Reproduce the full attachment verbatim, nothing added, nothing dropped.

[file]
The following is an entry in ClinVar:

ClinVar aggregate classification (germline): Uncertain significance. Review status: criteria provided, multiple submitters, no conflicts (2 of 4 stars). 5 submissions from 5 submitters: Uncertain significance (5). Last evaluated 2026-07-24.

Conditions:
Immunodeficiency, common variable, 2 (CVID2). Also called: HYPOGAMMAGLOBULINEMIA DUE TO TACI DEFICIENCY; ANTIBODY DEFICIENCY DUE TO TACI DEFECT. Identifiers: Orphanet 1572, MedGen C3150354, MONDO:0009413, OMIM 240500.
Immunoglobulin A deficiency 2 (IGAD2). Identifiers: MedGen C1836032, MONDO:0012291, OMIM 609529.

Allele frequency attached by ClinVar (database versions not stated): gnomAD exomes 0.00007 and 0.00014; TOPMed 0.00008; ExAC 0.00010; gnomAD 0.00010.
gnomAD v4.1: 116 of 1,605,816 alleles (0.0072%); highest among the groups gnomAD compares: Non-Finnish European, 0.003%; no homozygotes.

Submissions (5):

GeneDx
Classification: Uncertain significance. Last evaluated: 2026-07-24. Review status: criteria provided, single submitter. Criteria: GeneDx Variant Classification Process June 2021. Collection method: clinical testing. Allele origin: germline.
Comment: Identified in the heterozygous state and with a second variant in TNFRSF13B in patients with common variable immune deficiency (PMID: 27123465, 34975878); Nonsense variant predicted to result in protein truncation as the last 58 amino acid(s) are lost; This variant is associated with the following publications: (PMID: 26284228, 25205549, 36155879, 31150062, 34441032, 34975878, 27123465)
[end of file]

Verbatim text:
The following is an entry in ClinVar:

ClinVar aggregate classification (germline): Uncertain significance. Review status: criteria provided, multiple submitters, no conflicts (2 of 4 stars). 5 submissions from 5 submitters: Uncertain significance (5). Last evaluated 2026-07-24.

Conditions:
Immunodeficiency, common variable, 2 (CVID2). Also called: HYPOGAMMAGLOBULINEMIA DUE TO TACI DEFICIENCY; ANTIBODY DEFICIENCY DUE TO TACI DEFECT. Identifiers: Orphanet 1572, MedGen C3150354, MONDO:0009413, OMIM 240500.
Immunoglobulin A deficiency 2 (IGAD2). Identifiers: MedGen C1836032, MONDO:0012291, OMIM 609529.

Allele frequency attached by ClinVar (database versions not stated): gnomAD exomes 0.00007 and 0.00014; TOPMed 0.00008; ExAC 0.00010; gnomAD 0.00010.
gnomAD v4.1: 116 of 1,605,816 alleles (0.0072%); highest among the groups gnomAD compares: Non-Finnish European, 0.003%; no homozygotes.

Submissions (5):

GeneDx
Classification: Uncertain significance. Last evaluated: 2026-07-24. Review status: criteria provided, single submitter. Criteria: GeneDx Variant Classification Process June 2021. Collection method: clinical testing. Allele origin: germline.
Comment: Identified in the heterozygous state and with a second variant in TNFRSF13B in patients with common variable immune deficiency (PMID: 27123465, 34975878); Nonsense variant predicted to result in protein truncation as the last 58 amino acid(s) are lost; This variant is associated with the following publications: (PMID: 26284228, 25205549, 36155879, 31150062, 34441032, 34975878, 27123465)